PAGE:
These pieces of literature share the pain, strength, heartache and will to go that each of these individuals experienced. The first reading is, To My Old Master, by Jourdan Anderson. This piece of literature is Andersons response to a letter he has received from his old master. It is a compelling story about how terrible and bad the Whites treated the African Americans. The master wants Anderson and his family to come back and work for him. He reminds the master about how poorly they were treated while working for him.
Anderson states, Although you shot at me twice before I left you, I did not want to hear of your being hurt, and am glad you are still living. (1865, p. 15). Anderson tells the master that he is making money and his family is living and doing well. He even expresses that his children are receiving an education now. It is very apparent to the reader that Andersons wife does not want to return and work for the master. Mandy says she would be afraid to go back without some proof that you were disposed to treat us justly and kindly; and we have concluded to test your sincerity by asking you to send us our wages for the time we served you.
(1865, p. 16). Anderson remembers how horribly the woman and girls were treated, and he will never allow his daughters to go through that experience. I would stay here and starve- and die, if it come to that- than to have my girls brought to shame by the violence and wickedness of their young masters. (1865, p. 16) The end of the story the reader still feels Andersons resentment and bitterness toward the master. The next story and the one piece I enjoyed the most is, White Folks Treated Us Good by Marriah Hines. Hines states, My white people treated us decent.
(p. 32). She goes onto further explain how her master feed, dressed, and kept them well. Hines explains how terrible masters treated other slaves. Some unfortunate individuals practically have nothing to eat. Why, the way their owners treated them was disgraceful treated them like felines and canines (Hines, p. 32). Hines sounds fortunate and lucky to have worked for her master. The master gave the slaves Sunday off to rest and even allowed them to attend Church. Unlike other slaves Hines was never raped, beaten, or treated in a physical horrible way.
The compelling part of this piece occured when the slaves were allowed to leave; most of them choose to stay. Most of us stayed right there and raised our own crops. (p. 34). Hines knew of her freedom but believed in her loyalty to her master and his family. The master provided her with assistance and support. A rare occurrence to read an African American piece of literature that speaks of a master in a positive and respectful manner. This master was a different man of his time. He did not take advantage of his slaves or treat them in a horrendous manner.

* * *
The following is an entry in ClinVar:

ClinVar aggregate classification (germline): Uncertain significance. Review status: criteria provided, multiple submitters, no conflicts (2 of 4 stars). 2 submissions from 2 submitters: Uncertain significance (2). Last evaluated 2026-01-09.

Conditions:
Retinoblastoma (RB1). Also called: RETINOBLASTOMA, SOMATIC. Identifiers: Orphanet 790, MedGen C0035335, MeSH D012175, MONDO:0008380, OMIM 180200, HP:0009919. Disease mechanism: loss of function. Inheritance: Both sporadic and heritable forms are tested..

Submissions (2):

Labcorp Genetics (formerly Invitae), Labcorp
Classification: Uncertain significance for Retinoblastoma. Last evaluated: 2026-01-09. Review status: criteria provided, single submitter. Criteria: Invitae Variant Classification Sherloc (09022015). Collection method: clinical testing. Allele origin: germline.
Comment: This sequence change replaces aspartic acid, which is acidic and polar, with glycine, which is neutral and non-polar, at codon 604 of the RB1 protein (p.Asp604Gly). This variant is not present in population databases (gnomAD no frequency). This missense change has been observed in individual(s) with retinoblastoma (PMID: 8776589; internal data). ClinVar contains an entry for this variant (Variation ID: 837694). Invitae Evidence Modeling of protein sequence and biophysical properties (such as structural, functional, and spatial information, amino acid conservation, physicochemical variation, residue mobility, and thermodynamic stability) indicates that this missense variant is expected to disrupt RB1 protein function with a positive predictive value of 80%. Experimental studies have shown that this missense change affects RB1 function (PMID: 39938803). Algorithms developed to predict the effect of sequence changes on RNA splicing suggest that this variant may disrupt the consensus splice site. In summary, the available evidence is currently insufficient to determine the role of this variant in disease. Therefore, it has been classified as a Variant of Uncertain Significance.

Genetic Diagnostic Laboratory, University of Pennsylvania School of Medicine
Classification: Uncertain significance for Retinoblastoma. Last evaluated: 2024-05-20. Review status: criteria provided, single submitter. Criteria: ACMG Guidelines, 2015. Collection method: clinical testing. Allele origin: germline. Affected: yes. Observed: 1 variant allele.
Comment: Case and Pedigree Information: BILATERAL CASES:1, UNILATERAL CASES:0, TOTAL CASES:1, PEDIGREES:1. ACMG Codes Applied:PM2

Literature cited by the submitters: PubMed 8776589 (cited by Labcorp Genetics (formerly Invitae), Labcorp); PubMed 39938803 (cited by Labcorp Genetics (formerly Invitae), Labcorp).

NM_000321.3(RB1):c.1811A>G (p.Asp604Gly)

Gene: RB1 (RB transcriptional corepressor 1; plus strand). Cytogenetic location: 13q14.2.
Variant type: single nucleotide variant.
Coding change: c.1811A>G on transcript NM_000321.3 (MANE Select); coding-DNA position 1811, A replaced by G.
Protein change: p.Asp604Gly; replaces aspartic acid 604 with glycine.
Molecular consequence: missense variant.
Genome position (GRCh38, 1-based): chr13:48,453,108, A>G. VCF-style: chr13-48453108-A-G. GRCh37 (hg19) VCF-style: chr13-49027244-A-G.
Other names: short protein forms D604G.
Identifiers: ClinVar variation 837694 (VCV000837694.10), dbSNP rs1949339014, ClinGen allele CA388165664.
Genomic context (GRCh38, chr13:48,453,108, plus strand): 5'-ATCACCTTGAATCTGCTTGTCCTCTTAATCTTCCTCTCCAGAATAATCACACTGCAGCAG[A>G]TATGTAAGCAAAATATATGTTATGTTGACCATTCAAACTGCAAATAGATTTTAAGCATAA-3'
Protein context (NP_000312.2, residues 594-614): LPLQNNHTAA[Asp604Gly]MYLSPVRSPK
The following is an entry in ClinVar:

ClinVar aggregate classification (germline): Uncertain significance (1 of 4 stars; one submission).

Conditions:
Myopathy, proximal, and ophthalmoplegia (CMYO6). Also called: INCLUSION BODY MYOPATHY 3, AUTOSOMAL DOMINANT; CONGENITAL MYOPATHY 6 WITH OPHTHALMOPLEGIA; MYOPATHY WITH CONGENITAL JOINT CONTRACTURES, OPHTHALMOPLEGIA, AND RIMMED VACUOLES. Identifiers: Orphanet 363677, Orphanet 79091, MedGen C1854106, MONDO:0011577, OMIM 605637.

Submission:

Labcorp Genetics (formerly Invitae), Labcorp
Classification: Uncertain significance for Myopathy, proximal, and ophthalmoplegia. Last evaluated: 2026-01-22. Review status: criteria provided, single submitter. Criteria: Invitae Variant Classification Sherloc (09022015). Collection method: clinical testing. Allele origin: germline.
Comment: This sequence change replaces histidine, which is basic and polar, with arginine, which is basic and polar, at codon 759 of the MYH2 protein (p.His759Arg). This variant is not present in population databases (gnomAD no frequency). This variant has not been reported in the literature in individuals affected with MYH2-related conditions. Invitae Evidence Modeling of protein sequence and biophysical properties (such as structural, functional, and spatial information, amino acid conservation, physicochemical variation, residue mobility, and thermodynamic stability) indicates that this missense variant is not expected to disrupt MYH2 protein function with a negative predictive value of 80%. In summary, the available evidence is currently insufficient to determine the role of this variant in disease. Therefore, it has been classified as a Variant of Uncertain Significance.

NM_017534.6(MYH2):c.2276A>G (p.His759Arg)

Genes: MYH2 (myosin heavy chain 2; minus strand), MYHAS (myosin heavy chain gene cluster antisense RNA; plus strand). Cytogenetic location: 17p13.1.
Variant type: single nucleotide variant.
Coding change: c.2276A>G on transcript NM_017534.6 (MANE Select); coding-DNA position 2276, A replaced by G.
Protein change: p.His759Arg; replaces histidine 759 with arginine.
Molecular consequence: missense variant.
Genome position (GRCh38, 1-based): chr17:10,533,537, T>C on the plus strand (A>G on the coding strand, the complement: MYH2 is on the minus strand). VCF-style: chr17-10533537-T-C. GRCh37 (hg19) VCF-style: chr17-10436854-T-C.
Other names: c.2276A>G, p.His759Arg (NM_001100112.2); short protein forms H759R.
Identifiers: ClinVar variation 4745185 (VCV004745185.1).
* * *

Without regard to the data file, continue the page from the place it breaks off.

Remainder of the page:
This master used his slaves to care and run his property but treated them with respect and dignity, they deserved. Hines went onto, marry Benjamin F. Hines and give birth to five children. The last piece of literature is, If We Must Die by Claude McKay. This poem is about how horribly and disgusting Whites treated African Americans. It is written about the race riots in 1919. It describes the strength of the African Americans standing up to the Whites even if it ultimately meant dying. McKay states, Like men well face the murderous, cowardly pack, pressed to the wall, dying but fighting back!
(p. 378). This poem exemplifies the bravery and the will to fight for what is right otherwise these people would have been beaten and killed for the rest of their lives. There will always be a presence of racism in the world and specifically in the United States of America. Still today African Americans are treated equally as Whites. Although we as a country have come a very long way there is still work to be done. The more we educate people the less we will experience ignorance. The hate and the idea of inferiority will slow diminish if people become educated.
I can end proudly stating that I am married to a Black man and we have two beautiful daughters, and I give an enormous amount of respect to those who fought for what was right. References Anderson, J. (1865). To my old master. In I. Reed (Ed. ), African American Literature. Abrief introduction and anthology (pp. 15-16). New York: The Longman LiteraryMosaic Series. [serial online]. December 2005;36(4):299-323. Available from:Academic Search Complete, Ipswich, MA. Accessed May 23, 2011. Hines, M. (n. d. ). My white folks treated us good.
In I. Reed (Ed. ), African Americanliterature. A brief introduction and anthology (pp. 21-25). New York: TheLongman Literary Mosaic Series. [serial online]. December 2005;36(4):299-323. Available from: Academic Search Complete, Ipswich, MA. Accessed May 21,2011. McKay, C. (n. d. ). If we must die. In I. Reed (Ed. ), African American literature. Abriefintroduction and anthology (pp. 378). New York: The Longman LiterarySeries[serial online]. December 2005;36(4):299-323. Available from: AcademicSearchComplete, Ipswich, MA. Accessed Dec, 2011.